4. The course must include classroom discussion of particular writing conventions and strategies specific to the discipline or profession. Examples of effective discussions include: revision strategies, peer review, vocabulary, organization, use of evidence, citation, concision and clarity, and removing ambiguity.

    5. A minimum of 20% of the grade for the course must be based on the extent to which students display program writing criteria (i.e., as evaluated by rubrics) in the revision and editing processes of formal writing.

III. Writing Requirements for Graduate Programs

  1. Every graduate program shall have:

    1. At least one student learning outcome specifically related to written communication included within their Program Level Outcomes Assessment Plan (PLOAP), overseen by the Office of Educational Effectiveness Assessment, Academic Affairs.

    2. At least two formative feedback activities related to discipline-specific writing.

      1. These activities shall be distributed across the program.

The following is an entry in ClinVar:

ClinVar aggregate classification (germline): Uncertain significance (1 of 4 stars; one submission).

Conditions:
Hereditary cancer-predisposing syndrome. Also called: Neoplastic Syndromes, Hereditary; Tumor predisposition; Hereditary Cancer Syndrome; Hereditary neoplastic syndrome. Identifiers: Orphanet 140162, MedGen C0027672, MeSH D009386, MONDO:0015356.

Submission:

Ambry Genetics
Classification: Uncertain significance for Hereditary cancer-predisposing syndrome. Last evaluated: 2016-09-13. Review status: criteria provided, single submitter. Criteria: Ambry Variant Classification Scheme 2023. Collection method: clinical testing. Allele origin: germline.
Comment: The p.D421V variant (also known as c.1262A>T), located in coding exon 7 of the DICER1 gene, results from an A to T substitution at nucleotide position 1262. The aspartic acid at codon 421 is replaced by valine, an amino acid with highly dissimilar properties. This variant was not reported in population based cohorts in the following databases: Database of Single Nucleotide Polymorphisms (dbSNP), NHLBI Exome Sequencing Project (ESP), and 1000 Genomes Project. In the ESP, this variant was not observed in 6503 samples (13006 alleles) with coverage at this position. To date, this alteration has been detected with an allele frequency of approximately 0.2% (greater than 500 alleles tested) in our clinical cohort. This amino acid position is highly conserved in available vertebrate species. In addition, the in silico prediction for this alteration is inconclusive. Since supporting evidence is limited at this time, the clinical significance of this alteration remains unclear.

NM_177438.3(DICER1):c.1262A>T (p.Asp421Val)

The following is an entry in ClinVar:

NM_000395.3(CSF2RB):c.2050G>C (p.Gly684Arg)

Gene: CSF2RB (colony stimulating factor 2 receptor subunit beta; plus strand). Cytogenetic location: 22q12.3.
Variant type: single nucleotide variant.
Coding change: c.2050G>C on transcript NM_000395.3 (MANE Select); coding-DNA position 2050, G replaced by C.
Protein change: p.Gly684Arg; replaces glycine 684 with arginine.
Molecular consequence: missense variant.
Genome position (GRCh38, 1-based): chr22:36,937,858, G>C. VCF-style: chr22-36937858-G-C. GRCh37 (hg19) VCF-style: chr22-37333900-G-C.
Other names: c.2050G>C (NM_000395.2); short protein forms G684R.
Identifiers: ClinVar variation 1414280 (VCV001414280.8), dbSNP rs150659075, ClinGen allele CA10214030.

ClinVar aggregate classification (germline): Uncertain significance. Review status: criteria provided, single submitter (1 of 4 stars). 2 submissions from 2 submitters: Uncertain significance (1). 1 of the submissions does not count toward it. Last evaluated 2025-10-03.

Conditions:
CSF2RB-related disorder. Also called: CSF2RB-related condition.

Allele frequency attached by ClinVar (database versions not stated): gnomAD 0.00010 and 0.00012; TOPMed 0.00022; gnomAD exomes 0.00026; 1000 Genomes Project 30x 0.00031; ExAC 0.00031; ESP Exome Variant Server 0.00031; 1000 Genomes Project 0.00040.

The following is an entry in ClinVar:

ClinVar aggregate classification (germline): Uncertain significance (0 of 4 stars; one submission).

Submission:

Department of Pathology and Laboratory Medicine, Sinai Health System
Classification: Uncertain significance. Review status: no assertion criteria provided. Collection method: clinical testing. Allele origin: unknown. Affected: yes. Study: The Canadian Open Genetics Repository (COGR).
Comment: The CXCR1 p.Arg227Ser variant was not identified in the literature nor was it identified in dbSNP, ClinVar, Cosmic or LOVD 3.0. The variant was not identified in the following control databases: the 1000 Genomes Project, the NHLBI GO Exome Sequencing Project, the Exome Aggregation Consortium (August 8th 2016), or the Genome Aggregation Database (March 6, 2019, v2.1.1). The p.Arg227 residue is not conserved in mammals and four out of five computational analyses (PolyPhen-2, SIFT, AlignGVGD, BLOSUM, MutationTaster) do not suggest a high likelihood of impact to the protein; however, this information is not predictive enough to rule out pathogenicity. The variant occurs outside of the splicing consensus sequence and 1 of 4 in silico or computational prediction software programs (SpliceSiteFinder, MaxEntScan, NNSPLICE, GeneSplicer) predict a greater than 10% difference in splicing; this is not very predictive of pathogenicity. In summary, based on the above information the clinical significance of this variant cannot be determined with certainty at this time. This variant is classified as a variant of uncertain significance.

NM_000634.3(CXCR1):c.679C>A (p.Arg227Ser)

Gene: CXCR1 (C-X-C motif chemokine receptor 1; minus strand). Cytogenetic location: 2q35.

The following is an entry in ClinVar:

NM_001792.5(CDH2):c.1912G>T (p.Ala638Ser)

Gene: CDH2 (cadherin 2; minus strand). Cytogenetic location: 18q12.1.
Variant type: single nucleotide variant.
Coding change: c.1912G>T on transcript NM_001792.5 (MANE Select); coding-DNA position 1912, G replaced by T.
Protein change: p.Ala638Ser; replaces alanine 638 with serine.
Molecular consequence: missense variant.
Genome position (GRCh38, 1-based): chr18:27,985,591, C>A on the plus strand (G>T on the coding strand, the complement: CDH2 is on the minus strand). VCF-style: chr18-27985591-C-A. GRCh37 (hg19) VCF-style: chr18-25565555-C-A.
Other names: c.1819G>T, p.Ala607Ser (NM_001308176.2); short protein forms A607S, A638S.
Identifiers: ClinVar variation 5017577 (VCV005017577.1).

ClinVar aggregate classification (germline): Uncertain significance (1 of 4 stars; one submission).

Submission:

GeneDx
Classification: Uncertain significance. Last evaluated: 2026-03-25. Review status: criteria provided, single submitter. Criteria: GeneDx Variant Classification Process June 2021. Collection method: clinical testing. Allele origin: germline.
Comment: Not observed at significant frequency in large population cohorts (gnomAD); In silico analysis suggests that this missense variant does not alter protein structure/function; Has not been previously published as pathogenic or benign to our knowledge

2. These activities shall be designed to assist students in achieving the writing-related student learning outcome and to prepare students for the required writing within their culminating experience.

  2. Every graduate program at RIT shall submit a report on students’ achievement of the writing related student learning outcome (III.A.1) to the Office of Educational Effectiveness Assessment (EEA) at least once every five years.  The report will include an attachment (Graduate Plan for Achievement in Writing) reflecting on the formative feedback activities (III.A.2). The Graduate Plan for Achievement in Writing will inform a yearly needs analysis reported to the Faculty Senate, the Office of Graduate Education, and the Office of the Provost.

Responsible Office:
Faculty Senate and the Office of the Provost and Senior Vice President for Academic Affairs. For inquiries, contact:
Faculty Senate - fsenate@rit.edu
Chair, University Writing Committee - https://www.rit.edu/facultysenate/university-writing-committee

Effective Date:
Approved May 1978

Policy History:
Revised April 2002
Revised May 20, 2010
Revised March 24, 2011
Revised and renumbered May 8, 2014. Original policy number D16.0.
Revised March 26, 2020 to add graduate writing requirements - sections I.B and III

Edited January 29, 2024 to update responsible office